HBO confirms that they don’t have plans, for the time being, on allowing people to purchase HBO without a cable subscription:

“Take My Money, HBO!” is a very simple Web page that was started this week by Jake Caputo, a Web designer who wants to be able to subscribe to HBO via the Internet. The page asks: “How much would you pay monthly for a standalone HBO GO streaming service? Enter a number and Tweet it to let HBO know we want it and we will pay.” The page quickly gained attention from others like Mr. Caputo who want to subscribe to HBO without having to subscribe to a cable or satellite provider like Comcast or DirecTV.

Of course, HBO’s message included the words “for now” — a reminder that as the economics of television change, so too could HBO’s calculations about its relationships.

This will change in time. Will it be a year? Five years? 10 years? I don’t know, but the market will break HBO. The people will break HBO.

The future is in streaming and mobile, two things HBO does terrible or not at all. HBO can’t keep delivering a product that doesn’t work for people without cable and doesn’t work for mobile users.

In the short term, I’d settle for HBO making its mobile product better.

In the meantime, HBO will continue to lead in piracy and people will continue to share HBO Go accounts and do group viewings. Make no mistake, people are watching HBO content. It’s HBO’s choice on how many people they want to actually pay for it.

Game of Thrones looks to grab the crown for most pirated show of 2012

Forbes reports that HBO’s Game of Thrones is on track to be the most pirated show of 2012:

While “Game of Thrones”‘ filesharing rates are probably driven in part by its appeal to the young, geeky male demographic that’s most prone to using torrent sites, HBO hasn’t helped the problem by making the show tough to watch online for the young and cable-less. The show isn’t available through Hulu or Netflix, iTunes offers only Season 1, and using HBO’s own streaming site HBO Go requires a cable subscription. (The situation was captured in thewidely read comic strip The Oatmeal, in which the author attempts the rage-inducing process of trying to watch “Game of Thrones” online before giving up and downloading it from a sleazy porn-ad covered torrent site.)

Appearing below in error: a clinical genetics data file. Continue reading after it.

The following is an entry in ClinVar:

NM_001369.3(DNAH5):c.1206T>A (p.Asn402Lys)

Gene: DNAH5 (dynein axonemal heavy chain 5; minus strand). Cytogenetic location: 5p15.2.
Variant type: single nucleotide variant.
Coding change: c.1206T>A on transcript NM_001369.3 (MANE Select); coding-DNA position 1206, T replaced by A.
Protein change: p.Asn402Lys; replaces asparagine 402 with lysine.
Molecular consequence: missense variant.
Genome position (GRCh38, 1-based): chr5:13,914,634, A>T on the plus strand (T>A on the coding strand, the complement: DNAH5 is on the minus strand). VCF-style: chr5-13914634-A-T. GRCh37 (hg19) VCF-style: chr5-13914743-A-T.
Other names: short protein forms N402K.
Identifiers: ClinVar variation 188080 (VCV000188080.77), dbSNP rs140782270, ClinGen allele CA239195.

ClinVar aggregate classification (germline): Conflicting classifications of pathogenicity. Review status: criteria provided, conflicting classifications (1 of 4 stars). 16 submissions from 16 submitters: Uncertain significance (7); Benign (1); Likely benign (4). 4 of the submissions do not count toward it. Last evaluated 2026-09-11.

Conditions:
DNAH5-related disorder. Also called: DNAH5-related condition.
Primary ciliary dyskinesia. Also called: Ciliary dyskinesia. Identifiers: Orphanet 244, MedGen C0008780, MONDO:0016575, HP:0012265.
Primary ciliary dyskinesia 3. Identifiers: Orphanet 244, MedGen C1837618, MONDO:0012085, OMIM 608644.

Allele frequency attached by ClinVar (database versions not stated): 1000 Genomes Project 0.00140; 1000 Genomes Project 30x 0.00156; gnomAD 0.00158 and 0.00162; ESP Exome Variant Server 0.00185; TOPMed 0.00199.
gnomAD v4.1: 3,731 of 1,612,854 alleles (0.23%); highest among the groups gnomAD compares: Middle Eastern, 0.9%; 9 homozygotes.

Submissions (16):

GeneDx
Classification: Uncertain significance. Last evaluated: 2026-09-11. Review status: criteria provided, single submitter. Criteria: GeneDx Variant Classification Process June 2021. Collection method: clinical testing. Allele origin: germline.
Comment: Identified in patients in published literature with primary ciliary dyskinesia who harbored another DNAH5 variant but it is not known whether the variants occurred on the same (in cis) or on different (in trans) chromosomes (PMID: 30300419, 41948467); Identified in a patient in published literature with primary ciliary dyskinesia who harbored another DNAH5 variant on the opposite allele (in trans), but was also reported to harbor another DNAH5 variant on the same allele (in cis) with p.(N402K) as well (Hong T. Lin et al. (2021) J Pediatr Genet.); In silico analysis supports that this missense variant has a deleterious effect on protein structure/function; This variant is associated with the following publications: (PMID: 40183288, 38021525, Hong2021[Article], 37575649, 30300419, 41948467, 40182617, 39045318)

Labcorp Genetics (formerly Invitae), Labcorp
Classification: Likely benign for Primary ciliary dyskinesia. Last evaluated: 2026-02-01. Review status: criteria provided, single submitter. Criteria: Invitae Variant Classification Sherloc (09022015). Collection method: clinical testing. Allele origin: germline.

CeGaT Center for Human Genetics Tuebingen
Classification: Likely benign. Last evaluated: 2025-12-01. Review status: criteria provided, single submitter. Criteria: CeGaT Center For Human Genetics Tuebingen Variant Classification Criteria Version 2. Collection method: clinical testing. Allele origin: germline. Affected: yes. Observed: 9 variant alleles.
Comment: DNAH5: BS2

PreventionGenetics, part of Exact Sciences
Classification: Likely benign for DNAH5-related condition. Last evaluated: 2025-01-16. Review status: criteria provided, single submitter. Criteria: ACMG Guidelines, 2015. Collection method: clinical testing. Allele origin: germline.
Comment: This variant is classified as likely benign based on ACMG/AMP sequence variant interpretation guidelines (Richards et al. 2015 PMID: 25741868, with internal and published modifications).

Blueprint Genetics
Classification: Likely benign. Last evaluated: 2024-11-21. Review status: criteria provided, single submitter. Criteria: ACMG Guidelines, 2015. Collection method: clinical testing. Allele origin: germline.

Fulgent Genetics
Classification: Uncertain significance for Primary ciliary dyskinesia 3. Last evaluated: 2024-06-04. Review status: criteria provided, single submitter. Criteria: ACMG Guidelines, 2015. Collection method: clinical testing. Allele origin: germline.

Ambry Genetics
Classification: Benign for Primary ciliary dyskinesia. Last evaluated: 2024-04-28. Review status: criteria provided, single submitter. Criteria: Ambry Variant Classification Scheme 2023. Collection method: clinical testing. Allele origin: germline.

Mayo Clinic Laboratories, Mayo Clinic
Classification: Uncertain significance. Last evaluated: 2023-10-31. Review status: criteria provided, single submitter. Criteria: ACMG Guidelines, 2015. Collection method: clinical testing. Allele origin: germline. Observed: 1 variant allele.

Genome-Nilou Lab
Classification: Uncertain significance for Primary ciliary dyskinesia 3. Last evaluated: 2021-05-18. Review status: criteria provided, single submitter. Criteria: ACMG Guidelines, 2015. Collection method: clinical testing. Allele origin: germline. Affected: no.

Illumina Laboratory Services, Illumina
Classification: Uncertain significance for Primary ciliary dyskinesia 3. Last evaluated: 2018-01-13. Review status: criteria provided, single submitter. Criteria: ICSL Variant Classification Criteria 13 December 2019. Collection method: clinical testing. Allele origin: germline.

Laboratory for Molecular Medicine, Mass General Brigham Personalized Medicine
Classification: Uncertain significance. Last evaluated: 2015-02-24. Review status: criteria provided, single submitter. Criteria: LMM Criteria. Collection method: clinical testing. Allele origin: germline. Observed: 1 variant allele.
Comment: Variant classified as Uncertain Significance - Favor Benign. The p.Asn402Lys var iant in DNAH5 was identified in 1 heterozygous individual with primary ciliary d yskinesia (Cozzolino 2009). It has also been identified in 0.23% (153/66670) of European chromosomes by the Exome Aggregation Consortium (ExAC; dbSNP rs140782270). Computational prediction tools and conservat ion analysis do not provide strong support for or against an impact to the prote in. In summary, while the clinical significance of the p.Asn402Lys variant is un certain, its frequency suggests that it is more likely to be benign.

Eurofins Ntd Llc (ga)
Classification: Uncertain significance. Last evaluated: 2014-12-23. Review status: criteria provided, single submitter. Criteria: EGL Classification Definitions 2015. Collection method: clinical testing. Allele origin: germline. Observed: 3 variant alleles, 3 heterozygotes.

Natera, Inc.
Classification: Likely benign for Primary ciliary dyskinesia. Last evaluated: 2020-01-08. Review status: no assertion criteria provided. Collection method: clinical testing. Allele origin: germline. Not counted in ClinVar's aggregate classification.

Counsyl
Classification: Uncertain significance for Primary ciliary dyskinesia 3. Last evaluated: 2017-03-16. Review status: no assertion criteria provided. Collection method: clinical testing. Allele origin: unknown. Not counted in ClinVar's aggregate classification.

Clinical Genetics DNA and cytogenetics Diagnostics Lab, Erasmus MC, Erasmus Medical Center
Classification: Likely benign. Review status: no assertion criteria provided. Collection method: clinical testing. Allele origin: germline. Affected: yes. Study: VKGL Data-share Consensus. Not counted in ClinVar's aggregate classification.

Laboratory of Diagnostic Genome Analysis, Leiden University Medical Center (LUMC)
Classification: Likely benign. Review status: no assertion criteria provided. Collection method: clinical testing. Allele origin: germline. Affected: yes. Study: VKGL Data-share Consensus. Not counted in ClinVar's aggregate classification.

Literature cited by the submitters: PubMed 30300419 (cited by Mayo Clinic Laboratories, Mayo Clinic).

A frame from the comic strip The Oatmeal, which pointed out how HBO drives ‘Game of Thrones’ viewers to piracy by making the show tough to watch online.

“This is absolutely a reaction to the show’s not being available elsewhere online,” says Big Champagne’s Robinson. “It’s a very tricky game trying to create this kind of scarcity.”

I’ve written several times about the mistakes that HBO is making in the Internet Age. Perhaps most damning is the fact that HBO’s products and services don’t even work well for paying customers.

Erik Kain says HBO only has themselves to blame:

This underscores the larger problem with how so many companies in the entertainment industry think about piracy. Instead of thinking about the ways lack of access to media creates opportunity for piracy, and how increasing the access to products could help stave off illegal downloads, too often people want to take legal measures or implement digital protection on their products. These “fixes” always have easy work-arounds.

Meanwhile, the millions of pirated Game of Thrones episodes show that it’s not difficult at all for non-subscribers to enjoy the show. I’m willing to bet that a stand-alone HBO GO service would largely fix this problem, though nothing will stop piracy altogether.

Game of Thrones in particular appeals to young people — people more prone to be cord cutters. They’ll pay for a standalone HBO product, but aren’t going to get cable just for one network or show.